Metropolitan Stevedore v. Crescent Wharf - Opposition

Docket number: 
No. 03-1457
Supreme Court Term: 
2004 Term
Court Level: 
Supreme Court

03-1457

In the Supreme Court of the United States

METROPOLITAN STEVEDORE COMPANY, PETITIONER

v.

CRESCENT WHARF AND WAREHOUSE CO., ET AL.,

ON PETITION FOR A WRIT OF CERTIORARI
TO THE UNITED STATES COURT OF APPEALS
FOR THE NINTH CIRCUIT

BRIEF FOR THE FEDERAL RESPONDENT
IN OPPOSITION

PAUL D. CLEMENT
Acting Solicitor General
Counsel of Record
Department of Justice
Washington, D.C. 20530-0001
(202) 514-2217
HOWARD M. RADZELY
Solicitor of Labor
ALLEN H. FELDMAN
Associate Solicitor
MICHAEL P. DOYLE
Attorney
Department of Labor
Washington, D.C. 20210

QUESTION PRESENTED

Whether the Longshore and Harbor Workers' Compensation Act, 33 U.S.C. 901 et seq., permits liability for a cumulative injury claim to be assigned to the last employer for whom the claimant worked prior to seeking treatment for the injury, where the claimant's compensable disability was fully determined prior to the date he worked for that employer.

In the Supreme Court of the United States

No. 03-1457

METROPOLITAN STEVEDORE COMPANY, PETITIONER

v.

CRESCENT WHARF AND WAREHOUSE CO., ET AL.,

ON PETITION FOR A WRIT OF CERTIORARI
TO THE UNITED STATES COURT OF APPEALS
FOR THE NINTH CIRCUIT

BRIEF FOR THE FEDERAL RESPONDENT
IN OPPOSITION

OPINIONS BELOW

The opinion of the court of appeals (Pet. App. 1-9) is reported at 339 F.3d 1102. The decisions of the Benefits Review Board (Pet. App. 10-22) and the administrative law judge (Pet. App. 23-72) are unreported.

JURISDICTION

The judgment of the court of appeals was entered on August 13, 2003. A petition for rehearing was denied on January 26, 2004 (Pet. App. 73). The petition for a writ of certiorari was filed on April 19, 2004. The jurisdiction of this Court is invoked under 28 U.S.C. 1254(1).

STATEMENT

1. The Longshore and Harbor Workers' Compensation Act (LHWCA or Act), 33 U.S.C. 901 et seq., provides compensation for work-related injuries that result in the disability or death of covered employees engaged in maritime work. 33 U.S.C. 902(3), 903. "Disability" is defined in relevant part as "incapacity because of injury to earn the wages which the employee was receiving at the time of injury in the same or any other employment." 33 U.S.C. 902(10). The Act prescribes compensation according to the character and quality of the disability. Thus, for example, "[t]emporary total disability" is compensated during the period of disability at a rate of two-thirds of the claimant's average weekly wages. 33 U.S.C. 908(b). Certain "[p]ermanent partial" disabilities are compensated according to a statutory schedule that lists rates for the permanent loss or loss of use of various body parts or faculties. See, e.g., 33 U.S.C. 908(c)(2) (loss of a leg is compensated at the rate of two-thirds of the claimant's average weekly wages for 288 weeks); see also Bath Iron Works Corp. v. Director, OWCP, 506 U.S. 153, 155-158 (1993) (describing compensation structure for permanent partial disability under the Act).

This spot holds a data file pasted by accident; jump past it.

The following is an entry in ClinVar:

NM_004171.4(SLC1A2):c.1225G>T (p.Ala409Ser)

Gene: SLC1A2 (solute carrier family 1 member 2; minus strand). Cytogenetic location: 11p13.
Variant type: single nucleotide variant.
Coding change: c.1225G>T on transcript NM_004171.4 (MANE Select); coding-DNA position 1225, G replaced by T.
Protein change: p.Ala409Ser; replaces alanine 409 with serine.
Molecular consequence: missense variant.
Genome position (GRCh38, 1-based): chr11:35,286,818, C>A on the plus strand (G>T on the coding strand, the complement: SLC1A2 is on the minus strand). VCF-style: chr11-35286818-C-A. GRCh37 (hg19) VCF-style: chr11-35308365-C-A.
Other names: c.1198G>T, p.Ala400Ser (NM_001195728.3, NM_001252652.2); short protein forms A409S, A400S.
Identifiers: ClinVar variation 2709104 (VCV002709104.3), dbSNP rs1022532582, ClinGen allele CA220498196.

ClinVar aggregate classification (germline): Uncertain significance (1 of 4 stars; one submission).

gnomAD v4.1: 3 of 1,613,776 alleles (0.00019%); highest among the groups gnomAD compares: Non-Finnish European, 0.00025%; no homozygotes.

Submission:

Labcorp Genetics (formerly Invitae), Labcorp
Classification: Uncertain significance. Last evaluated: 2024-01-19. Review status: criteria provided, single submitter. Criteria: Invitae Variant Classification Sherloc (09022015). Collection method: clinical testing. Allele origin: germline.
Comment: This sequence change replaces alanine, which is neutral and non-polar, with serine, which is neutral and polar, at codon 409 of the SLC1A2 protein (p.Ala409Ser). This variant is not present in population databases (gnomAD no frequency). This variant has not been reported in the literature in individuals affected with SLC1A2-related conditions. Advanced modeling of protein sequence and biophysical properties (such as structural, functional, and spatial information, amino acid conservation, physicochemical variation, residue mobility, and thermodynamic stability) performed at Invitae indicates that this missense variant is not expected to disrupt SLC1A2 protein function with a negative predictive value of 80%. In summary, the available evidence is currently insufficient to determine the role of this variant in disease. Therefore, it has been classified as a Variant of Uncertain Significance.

The LHWCA makes "[e]very employer" liable for compensation payable to its employees, "irrespective of fault as a cause for the injury." 33 U.S.C. 904(a) and (b). Where more than one employer exposed the employee to conditions that may have caused or contributed to the employee's injury or disease, the statute does not apportion liability among the employers. Instead, courts of appeals and the Director of the Office of Workers' Compensation Programs (OWCP), who administers the LHWCA for the Secretary of Labor, see 33 U.S.C. 939; 20 C.F.R. 701.202(a), have concluded that a "last employer rule" applies, under which full liability falls upon "the employer during the last employment in which the claimant was exposed to injurious stimuli, prior to the date upon which the claimant became aware of the fact that he was suffering from an occupational disease arising naturally out of his employment." Travelers Ins. Co. v. Cardillo, 225 F.2d 137, 145 (2d Cir.), cert. denied, 350 U.S. 913 (1955); see, e.g., Norfolk Shipbldg. & Drydock Corp. v. Faulk, 228 F.3d 378, 384 (4th Cir. 2000), cert. denied, 531 U.S. 1112 (2001); Bath Iron Works v. Brown, 194 F.3d 1, 6 (1st Cir. 1999); Cordero v. Triple A Mach. Shop, 580 F.2d 1331, 1337 (9th Cir. 1978), cert. denied, 440 U.S. 911 (1979).

The Ninth Circuit has taken the position that the last employer rule "is applied differently depending on whether a claimant's disability is characterized as an occupational disease or a two-injury case." Kelaita v. Director, OWCP, 799 F.2d 1308, 1311 (1986); see also Pet. App. 4-5; Foundation Constructors, Inc. v. Director, OWCP, 950 F.2d 621, 623-624 (1991). In the two-injury context, "[i]f the disability resulted from the natural progression of a prior injury and would have occurred notwithstanding the subsequent injury, then the prior injury is compensable and accordingly, the prior employer is responsible." Id. at 624. "If, on the other hand, the subsequent injury aggravated, accelerated or combined with claimant's prior injury, thus resulting in claimant's disability, then the subsequent injury is the compensable injury, and the subsequent employer is responsible." Ibid.